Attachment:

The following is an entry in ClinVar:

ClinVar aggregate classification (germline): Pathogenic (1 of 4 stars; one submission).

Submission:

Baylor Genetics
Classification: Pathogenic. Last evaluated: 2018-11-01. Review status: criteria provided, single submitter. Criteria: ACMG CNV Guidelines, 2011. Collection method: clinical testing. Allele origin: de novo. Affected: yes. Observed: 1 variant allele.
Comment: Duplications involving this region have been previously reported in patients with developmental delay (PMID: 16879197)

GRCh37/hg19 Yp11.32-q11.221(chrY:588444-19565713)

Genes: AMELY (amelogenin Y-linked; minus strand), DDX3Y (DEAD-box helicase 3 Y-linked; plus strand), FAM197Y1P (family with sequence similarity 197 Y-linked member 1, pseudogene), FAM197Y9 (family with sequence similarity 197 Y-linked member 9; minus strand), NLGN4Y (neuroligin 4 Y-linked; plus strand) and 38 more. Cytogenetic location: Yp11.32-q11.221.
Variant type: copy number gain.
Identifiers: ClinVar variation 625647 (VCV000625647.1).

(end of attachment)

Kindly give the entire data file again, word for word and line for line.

The following is an entry in ClinVar:

ClinVar aggregate classification (germline): Pathogenic (1 of 4 stars; one submission).

Submission:

Baylor Genetics
Classification: Pathogenic. Last evaluated: 2018-11-01. Review status: criteria provided, single submitter. Criteria: ACMG CNV Guidelines, 2011. Collection method: clinical testing. Allele origin: de novo. Affected: yes. Observed: 1 variant allele.
Comment: Duplications involving this region have been previously reported in patients with developmental delay (PMID: 16879197)

GRCh37/hg19 Yp11.32-q11.221(chrY:588444-19565713)

Genes: AMELY (amelogenin Y-linked; minus strand), DDX3Y (DEAD-box helicase 3 Y-linked; plus strand), FAM197Y1P (family with sequence similarity 197 Y-linked member 1, pseudogene), FAM197Y9 (family with sequence similarity 197 Y-linked member 9; minus strand), NLGN4Y (neuroligin 4 Y-linked; plus strand) and 38 more. Cytogenetic location: Yp11.32-q11.221.
Variant type: copy number gain.
Identifiers: ClinVar variation 625647 (VCV000625647.1).